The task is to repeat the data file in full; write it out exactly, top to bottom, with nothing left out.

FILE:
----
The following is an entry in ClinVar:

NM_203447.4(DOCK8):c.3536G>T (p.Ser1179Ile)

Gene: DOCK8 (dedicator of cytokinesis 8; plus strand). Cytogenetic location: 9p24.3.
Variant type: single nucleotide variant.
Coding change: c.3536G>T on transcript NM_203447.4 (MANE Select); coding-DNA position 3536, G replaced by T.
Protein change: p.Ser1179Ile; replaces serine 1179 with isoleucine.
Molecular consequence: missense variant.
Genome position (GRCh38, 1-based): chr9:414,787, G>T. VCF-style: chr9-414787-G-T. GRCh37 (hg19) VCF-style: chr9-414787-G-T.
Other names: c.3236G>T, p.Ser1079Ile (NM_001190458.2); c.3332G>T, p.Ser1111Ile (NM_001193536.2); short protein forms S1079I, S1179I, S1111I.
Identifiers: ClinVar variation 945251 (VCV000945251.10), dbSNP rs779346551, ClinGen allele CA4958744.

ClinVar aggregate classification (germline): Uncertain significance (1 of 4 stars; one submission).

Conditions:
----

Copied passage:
The following is an entry in ClinVar:

NM_203447.4(DOCK8):c.3536G>T (p.Ser1179Ile)

Gene: DOCK8 (dedicator of cytokinesis 8; plus strand). Cytogenetic location: 9p24.3.
Variant type: single nucleotide variant.
Coding change: c.3536G>T on transcript NM_203447.4 (MANE Select); coding-DNA position 3536, G replaced by T.
Protein change: p.Ser1179Ile; replaces serine 1179 with isoleucine.
Molecular consequence: missense variant.
Genome position (GRCh38, 1-based): chr9:414,787, G>T. VCF-style: chr9-414787-G-T. GRCh37 (hg19) VCF-style: chr9-414787-G-T.
Other names: c.3236G>T, p.Ser1079Ile (NM_001190458.2); c.3332G>T, p.Ser1111Ile (NM_001193536.2); short protein forms S1079I, S1179I, S1111I.
Identifiers: ClinVar variation 945251 (VCV000945251.10), dbSNP rs779346551, ClinGen allele CA4958744.

ClinVar aggregate classification (germline): Uncertain significance (1 of 4 stars; one submission).

Conditions: